Broadening the Public and Policy Discourse
New Horizons in Management series
Edited by Timo J. Hämäläinen and Juliet Michaelson
Chapter 1: New theories and policies for well-being: introduction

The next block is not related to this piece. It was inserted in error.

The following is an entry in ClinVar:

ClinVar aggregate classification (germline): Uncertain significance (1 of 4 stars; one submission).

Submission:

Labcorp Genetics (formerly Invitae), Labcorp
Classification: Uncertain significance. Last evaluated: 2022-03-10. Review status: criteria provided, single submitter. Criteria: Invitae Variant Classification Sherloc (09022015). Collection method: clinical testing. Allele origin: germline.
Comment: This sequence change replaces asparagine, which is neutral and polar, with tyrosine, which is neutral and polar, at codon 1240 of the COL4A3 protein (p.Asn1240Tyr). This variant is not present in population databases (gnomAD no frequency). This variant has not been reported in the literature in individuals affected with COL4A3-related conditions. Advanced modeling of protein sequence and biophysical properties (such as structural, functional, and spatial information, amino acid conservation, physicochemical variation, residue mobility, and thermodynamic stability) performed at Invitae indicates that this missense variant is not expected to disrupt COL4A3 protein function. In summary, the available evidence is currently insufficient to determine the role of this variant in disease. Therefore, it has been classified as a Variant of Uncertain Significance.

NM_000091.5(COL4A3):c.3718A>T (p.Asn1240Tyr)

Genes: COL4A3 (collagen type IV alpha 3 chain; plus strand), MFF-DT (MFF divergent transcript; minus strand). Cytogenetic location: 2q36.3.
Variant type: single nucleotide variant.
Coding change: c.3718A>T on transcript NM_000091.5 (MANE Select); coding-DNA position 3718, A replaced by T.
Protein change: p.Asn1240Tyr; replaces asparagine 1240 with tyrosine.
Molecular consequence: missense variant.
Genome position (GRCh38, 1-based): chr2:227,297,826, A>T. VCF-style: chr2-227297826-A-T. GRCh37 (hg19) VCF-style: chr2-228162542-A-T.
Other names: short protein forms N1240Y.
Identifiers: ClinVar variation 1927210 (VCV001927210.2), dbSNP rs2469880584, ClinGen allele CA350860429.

What are the essential attributes of a person? What is it to be human? These eternal questions are of course the domain of philosophy, literature and religion, but implicit answers to these questions also drive the real-world business of policy making. The urge to provide new answers to these questions underpins the ever more prominent discussions about the concept of well-being. Such discussions seek to provide an answer from the point of view of what makes human lives go well. The motivation for suggestions that improving human well-being should become the primary focus of modern societies is the view that policy making currently takes too narrow an approach to answering these fundamental questions and, in particular, that policy making ought to widen its scope beyond an overarching focus on economic success. The economics discipline has had great success in getting its own models, notably that famous abstraction of rational self-interest, homo economicus, to be those which policy makers use by default. Turning the discussion to well-being opens the door to the understanding gained by a much broader tranche of those researching human lives across the social and health sciences. The sense that our lives and societies are more complex now than at any other time in the past is a key reason why many are seeking new means of explaining them.